Twin to Twin Transfusion Syndrome (TTTS)
What is TTTS?
- The placenta - The developing fetus receives nutrition
from the placenta through the umbilical cord. Where the umbilical cord meets
the placenta it branches into many vessels that radiate out and penetrate
the placenta like the roots of a tree.
- Twin placentas - When there is more than one fetus is in
the uterus, they must share the resources provide by the mother. Two main
types of twin placentas exist, dichorionic and monochorionic.
In dichorionic twins each fetus is connected to its own separate
placenta. Each placenta occupies its own separate space, like two trees growing
beside each other. Although there may be competition between fetuses, there
is no direct sharing of blood between twins.
In monochorionic twins, two fetuses share one placenta,
like two trees growing from the same trunk. Monochorionic twins are always
identical twins. Although they are usually separated by a thin wall (membrane),
they have many direct connections to the placenta. These connections between
the blood vessels that radiate from each cord insertion, are called vascular
anastomoses (shunts). They allow the passage of blood between their circulations.
These anastomoses are found in all monochorionic pregnancies - all such
twins exchange blood back and forth. In uncomplicated monochorionic pregnancies
there is an equal exchange of blood in both directions keeping the balance
between their circulations.
Color Doppler images
show blood vessel connections on the placenta.
- Complicated monochorionic twins. While in most monochorionic
pregnancies (remember that means two or more fetuses sharing the same placenta),
sharing is equal between babies this may not always be the case. When the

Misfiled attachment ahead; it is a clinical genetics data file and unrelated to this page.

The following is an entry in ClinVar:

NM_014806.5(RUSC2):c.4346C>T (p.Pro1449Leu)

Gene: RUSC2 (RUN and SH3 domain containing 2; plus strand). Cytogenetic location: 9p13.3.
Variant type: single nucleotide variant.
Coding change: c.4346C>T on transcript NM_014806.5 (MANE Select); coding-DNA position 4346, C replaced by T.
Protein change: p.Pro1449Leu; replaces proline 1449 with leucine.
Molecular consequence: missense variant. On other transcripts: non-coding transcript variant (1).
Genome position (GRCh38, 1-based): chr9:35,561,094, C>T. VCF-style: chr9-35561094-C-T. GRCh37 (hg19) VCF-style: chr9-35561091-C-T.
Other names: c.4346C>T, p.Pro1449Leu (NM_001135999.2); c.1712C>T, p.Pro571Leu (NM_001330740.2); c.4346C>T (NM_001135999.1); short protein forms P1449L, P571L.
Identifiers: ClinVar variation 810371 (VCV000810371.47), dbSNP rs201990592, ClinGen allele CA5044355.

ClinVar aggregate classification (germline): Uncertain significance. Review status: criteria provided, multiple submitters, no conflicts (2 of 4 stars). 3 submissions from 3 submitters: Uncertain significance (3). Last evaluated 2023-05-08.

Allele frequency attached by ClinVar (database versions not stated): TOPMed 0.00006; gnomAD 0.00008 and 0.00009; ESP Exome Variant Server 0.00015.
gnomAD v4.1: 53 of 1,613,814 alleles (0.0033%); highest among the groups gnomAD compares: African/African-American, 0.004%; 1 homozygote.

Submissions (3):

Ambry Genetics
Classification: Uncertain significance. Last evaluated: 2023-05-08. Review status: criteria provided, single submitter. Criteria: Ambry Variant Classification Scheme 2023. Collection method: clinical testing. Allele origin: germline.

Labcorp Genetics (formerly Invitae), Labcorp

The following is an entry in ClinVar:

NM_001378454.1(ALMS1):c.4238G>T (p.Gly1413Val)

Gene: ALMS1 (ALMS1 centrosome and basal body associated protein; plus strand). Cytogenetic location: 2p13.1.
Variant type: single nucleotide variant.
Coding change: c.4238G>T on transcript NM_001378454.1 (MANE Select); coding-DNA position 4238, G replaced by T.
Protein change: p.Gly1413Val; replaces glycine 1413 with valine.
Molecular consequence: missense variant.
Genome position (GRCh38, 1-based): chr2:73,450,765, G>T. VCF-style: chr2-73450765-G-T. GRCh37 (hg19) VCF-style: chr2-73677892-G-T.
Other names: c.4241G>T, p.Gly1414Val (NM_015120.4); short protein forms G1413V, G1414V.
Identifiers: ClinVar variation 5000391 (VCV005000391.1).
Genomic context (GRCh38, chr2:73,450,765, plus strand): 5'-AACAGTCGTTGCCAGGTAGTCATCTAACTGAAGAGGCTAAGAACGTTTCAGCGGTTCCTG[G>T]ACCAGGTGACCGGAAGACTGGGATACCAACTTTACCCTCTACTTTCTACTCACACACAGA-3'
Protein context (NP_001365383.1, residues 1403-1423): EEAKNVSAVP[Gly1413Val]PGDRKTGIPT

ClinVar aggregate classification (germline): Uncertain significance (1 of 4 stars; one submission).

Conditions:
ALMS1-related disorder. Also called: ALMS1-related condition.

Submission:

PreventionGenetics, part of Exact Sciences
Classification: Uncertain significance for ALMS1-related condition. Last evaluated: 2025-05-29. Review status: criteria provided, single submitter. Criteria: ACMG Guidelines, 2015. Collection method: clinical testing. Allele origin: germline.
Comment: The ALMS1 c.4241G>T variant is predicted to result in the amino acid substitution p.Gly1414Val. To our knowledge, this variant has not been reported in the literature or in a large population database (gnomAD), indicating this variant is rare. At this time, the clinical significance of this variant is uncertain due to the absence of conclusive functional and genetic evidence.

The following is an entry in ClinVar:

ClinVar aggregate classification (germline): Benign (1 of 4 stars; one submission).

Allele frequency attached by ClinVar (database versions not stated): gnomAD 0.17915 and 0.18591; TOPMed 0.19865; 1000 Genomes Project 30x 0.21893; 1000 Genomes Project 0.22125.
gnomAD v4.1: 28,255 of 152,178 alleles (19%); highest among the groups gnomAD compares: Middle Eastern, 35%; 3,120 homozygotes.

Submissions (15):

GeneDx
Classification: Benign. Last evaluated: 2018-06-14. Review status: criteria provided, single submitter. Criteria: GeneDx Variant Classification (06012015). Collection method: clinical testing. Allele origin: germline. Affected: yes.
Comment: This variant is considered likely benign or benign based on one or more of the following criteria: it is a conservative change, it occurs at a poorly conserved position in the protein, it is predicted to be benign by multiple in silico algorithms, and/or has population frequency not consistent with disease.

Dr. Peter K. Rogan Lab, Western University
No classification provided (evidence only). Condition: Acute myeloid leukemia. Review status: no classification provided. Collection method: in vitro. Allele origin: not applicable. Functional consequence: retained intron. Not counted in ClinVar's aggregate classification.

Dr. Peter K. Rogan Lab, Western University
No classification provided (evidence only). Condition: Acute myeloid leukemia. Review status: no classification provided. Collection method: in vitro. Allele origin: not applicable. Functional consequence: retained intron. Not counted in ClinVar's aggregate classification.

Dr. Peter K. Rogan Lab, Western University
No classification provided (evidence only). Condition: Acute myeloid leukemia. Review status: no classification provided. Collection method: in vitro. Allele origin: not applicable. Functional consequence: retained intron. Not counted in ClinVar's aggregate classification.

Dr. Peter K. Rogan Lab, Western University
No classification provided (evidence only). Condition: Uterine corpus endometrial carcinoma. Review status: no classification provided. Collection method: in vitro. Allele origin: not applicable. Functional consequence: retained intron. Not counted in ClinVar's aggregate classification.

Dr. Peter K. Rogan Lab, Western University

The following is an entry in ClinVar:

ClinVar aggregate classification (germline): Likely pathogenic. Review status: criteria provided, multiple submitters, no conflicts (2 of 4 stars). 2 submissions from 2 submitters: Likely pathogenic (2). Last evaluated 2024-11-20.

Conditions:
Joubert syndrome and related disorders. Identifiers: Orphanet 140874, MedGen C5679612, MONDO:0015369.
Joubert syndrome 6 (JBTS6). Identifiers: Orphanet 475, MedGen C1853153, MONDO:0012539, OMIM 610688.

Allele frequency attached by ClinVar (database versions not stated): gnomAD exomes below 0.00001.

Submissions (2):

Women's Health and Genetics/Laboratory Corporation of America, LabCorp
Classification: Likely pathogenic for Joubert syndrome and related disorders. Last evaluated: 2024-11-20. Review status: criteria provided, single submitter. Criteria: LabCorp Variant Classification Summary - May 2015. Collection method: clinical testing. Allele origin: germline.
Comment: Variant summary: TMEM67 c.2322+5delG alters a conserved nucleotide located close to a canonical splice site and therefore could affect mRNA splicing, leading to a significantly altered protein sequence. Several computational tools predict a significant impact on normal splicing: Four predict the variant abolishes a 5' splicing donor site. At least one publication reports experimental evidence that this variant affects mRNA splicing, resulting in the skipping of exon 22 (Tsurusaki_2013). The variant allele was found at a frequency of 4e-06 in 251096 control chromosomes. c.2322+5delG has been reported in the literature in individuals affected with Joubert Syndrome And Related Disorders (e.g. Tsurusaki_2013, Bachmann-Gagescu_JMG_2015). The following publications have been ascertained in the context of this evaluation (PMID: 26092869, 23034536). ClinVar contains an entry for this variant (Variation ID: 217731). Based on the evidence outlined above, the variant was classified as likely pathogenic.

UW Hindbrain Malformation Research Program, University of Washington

sharing between monochorionic twins in not equal or unbalanced it can lead
to complications. Twin to twin transfusion syndrome
is such a complication occurring in monochorionic twins.
fluid volume alters imaging. The large baby on the left (recipient)
has increased amniotic fluid, so a clear profile and clear imaging are
obtained. The donor, on the right, is tightly wrapped in his membrane
and imaging is very indistinct.
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- Twin to twin transfusion syndrome (TTTS) may threaten both
twins in a complicated monochorionic pregnancy. In this situation, there is
unequal exchange of blood, placental sharing of nutrients, fluid, and oxygen
between twins. The term “twin-to-twin transfusion syndrome” (TTTS)
is applied to this situation. One twin is called the donor twin and the other
is the recipient twin. The donor twin sends blood
and fluid to the placenta, but does not get an equal amount back from the
placenta. The recipient twin also sends blood into
the placenta, but gets back an excess of fluid and blood cells. This net difference
leaves the donor short of fluid and placental supplies, while the recipient
This imbalance occurs mainly because of blood vessel connections deep in
the placenta, or on its surface. An artery of one twin may connect with
the artery of the other twin (arterio-arterial anastomosis). Similarly a
vein of one twin can connect with a corresponding vein from the other (veno-venous
anastomosis). These connections are on the surface of the placenta and permit
blood exchange in both directions. Sometimes arteries coming from one twin
to supply an area in the placenta (the cotyledon) do not drain into a vein
returning to the same twin. Instead, the blood is drained by a vein connecting
to the other twin. Such an arteriovenous anastomosis deep in the placenta
allows blood flow in one direction and therefore acts like a one-way valve.
If the amount of blood flow in one direction cannot be balanced by enough
blood flow in the opposite direction, then an imbalance is set up. If this
imbalance progresses further it can result in twin to twin transfusion syndrome.
October 3, 2007.
For detailed assessment, call the Center for Advanced Fetal